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Aryeh Ehrlich

An exclusive conversation with Rav Steinman’s beloved son Rav Shraga Noach Steinman, about the little details, the bigger picture, and his father’s enduring legacy

Wednesday, January 17, 2018

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Rav Shraga Noach Steinman shunned the spotlight, but with the passing last month of Rav Aharon Leib ztz”l, Rav Shraga bent his head to his father’s request and took the reins of the massive Orchos Torah network. Yet it’s really in the same hands, because Rav Shraga learned his lessons well (Photos: Eli Cobin)

H is easygoing nature, keen perception, deep scholarship, and calm indifference to the material rat race that consumes others is a reflection of the light that shined from Rechov Chazon Ish 5 until a month ago.

The walls are encompassed by seforim. Alongside Rishonim and Acharonim are well-worn copies of works of the Ramchal as well as the seforim of Rav Tzaddok HaKohein of Lublin, which Rav Shraga learns regularly. And on the upper shelves stand hundreds of binders crammed with his father’s manuscript of Ayeles Hashachar on all of Shas — Rav Aharon Leib Steinman’s magnum opus — edited and compiled by Rav Shraga.

Rav Shraga Steinman, Rosh Yeshivas Kehillas Yaakov L’Tzeirim, is a prolific writer in his own right, having penned volumes of his original chiddushim, but it never occurred to him to publish his writings during his father’s lifetime.

With the shloshim of Rav Steinman ztz”l last week, the famously reticent Rav Shraga is growing accustomed to a new reality. A sense of responsibility to the wider community has propelled him forward; while Rav Aharon Leib’s door is no longer open to the public for his sage advice, wisdom, and brachos, Rav Shraga is himself a living example of the lessons so many sought.

In fact, his most significant memory of his father’s chinuch was from back in July of 1964, when he was 12 years old and learning in the Ponovezh yeshivah ketanah in Bnei Brak. The fifth Knessiah Gedolah — the World Congress of Agudath Israel — was being held in Jerusalem, and “everyone” was going to be there.

“The entire spectrum of chareidi Jewry was eagerly anticipating the conference,” Rav Shraga tells Mishpacha. “All my friends from yeshivah were planning to go in order to see the gedolei hador. I also wanted to go, and so I asked my father for permission. ‘Why do you want to go to the Knessiah Gedolah?’ he asked. I told him that I’d heard people describe how they’d participated in the prewar Knessios, and had seen the Chofetz Chaim and other gedolim of the previous generation. ‘I also want to tell my great grandchildren that I saw the gedolei hador.’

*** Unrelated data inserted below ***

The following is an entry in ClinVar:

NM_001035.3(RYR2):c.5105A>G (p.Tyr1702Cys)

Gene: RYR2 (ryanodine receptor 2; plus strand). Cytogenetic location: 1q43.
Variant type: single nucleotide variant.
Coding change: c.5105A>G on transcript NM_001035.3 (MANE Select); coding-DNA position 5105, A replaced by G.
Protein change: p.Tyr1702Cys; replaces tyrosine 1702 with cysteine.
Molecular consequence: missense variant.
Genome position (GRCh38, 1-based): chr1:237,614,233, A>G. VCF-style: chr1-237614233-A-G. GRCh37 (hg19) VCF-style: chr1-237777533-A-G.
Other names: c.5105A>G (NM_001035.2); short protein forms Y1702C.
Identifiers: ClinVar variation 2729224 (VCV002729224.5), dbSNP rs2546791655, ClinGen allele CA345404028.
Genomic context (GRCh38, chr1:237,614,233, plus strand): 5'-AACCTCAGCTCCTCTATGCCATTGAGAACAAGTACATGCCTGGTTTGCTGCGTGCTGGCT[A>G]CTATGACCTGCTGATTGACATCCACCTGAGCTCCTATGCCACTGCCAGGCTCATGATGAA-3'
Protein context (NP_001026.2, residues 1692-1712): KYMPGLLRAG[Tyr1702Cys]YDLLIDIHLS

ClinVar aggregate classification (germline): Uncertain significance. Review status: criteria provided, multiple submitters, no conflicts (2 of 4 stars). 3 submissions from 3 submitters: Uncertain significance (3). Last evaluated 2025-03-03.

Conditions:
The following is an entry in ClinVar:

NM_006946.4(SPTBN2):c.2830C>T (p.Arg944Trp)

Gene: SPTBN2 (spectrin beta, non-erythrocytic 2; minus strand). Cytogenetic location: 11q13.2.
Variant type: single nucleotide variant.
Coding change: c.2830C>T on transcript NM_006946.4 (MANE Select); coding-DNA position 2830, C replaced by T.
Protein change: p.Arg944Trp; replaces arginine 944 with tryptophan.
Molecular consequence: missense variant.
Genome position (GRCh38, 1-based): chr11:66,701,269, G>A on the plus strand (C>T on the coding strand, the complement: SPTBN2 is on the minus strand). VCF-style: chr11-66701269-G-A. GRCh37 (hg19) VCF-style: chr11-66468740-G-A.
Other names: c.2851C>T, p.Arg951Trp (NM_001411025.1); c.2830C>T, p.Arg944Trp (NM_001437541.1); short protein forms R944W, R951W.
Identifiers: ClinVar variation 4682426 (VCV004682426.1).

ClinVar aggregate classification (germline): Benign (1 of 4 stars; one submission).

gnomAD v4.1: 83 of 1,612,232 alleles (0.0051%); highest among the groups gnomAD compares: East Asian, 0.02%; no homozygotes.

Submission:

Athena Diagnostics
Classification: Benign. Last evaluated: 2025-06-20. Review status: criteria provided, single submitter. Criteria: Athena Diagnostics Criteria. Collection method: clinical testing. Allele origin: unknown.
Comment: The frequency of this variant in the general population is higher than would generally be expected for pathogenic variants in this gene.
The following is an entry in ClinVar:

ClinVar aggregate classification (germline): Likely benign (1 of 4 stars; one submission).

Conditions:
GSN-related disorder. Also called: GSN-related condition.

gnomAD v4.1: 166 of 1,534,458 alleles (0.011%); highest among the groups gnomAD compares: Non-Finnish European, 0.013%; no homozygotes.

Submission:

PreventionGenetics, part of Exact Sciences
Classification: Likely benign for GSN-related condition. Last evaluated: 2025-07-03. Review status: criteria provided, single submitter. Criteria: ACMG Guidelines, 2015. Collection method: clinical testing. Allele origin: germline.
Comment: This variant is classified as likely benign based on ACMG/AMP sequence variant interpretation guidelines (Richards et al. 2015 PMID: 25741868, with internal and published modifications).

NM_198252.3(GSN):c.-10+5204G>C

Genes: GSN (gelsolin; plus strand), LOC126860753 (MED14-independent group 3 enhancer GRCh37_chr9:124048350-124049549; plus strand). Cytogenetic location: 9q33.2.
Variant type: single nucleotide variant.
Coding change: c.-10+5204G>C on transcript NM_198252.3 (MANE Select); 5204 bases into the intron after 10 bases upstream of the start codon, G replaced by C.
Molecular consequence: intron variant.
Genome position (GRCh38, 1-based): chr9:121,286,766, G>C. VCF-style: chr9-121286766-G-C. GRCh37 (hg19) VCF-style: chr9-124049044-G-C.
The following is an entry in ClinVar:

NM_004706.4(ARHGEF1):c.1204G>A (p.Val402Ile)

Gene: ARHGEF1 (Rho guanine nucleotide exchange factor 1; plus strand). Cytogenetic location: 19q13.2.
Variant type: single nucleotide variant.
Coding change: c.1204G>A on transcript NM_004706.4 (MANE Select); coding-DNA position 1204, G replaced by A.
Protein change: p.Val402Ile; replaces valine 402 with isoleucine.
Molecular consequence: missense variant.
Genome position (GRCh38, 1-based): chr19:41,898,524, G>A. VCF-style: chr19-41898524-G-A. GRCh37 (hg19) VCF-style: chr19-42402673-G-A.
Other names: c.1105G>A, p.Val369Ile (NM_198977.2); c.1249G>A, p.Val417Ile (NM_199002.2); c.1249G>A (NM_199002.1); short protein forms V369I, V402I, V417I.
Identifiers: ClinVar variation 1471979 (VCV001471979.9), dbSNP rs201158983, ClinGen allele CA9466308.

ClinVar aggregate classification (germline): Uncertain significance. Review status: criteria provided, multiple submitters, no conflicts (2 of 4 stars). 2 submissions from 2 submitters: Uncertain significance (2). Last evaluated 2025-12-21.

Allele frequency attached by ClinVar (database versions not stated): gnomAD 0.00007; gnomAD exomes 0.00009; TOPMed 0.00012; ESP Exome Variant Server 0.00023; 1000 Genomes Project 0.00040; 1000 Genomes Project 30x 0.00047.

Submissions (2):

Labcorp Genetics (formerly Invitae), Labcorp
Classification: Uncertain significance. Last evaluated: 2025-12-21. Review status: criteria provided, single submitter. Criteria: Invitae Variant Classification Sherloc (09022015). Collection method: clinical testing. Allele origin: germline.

“My father said, ‘You know what? Tell your great grandchildren that when all your friends went to the Knessiah Gedolah, you stayed in yeshivah and learned.…’

Like Rav Aharon Leib, who bore the problems of the generation on his thin but enduring shoulders, close talmidim recount that Rav Shraga takes other people’s troubles deeply to heart. When he hears of a person in need of a yeshuah, he will slip away to the Kosel, or even to Meron

“Naturally, I listened to my father. I was virtually the only one in yeshivah — it was such a landmark event. To this day I recall exactly which room I sat in. I learned from morning to night straight, with my father’s words echoing in my head the whole time, This is what you will tell your great-grandchildren.… So I wasn’t zocheh to be at the Knessiah Gedolah, but I was zocheh to absorb a crucial lesson that has stood me in good stead all my life: Torah study comes before anything else, even before seeing the faces of gedolei hador.”

Looking back, Rav Shraga isn’t sure his father meant that as a universal ruling. “Look, Abba wasn’t a man of mass events — he never participated in public gatherings. Only in his later years, when he felt that a certain responsibility for Klal Yisrael had fallen on his shoulders, did he begin making public appearances. Even when he was a yungerman in Switzerland, people would send him sh’eilos, but leadership was a different story. In the time of Rav Shach, Abba didn’t always agree with him, but he’d say, ‘He’s the leader, so we follow his approach.’ It was the same with Rav Elyashiv. He didn’t always agree with Rav Elyashiv’s rulings, but he supported every decision absolutely, because he saw him as the generation’s leader. Only when there was no one else did Abba agree to accept the leadership.” (Excerpted from Mishpacha, Issue 694)

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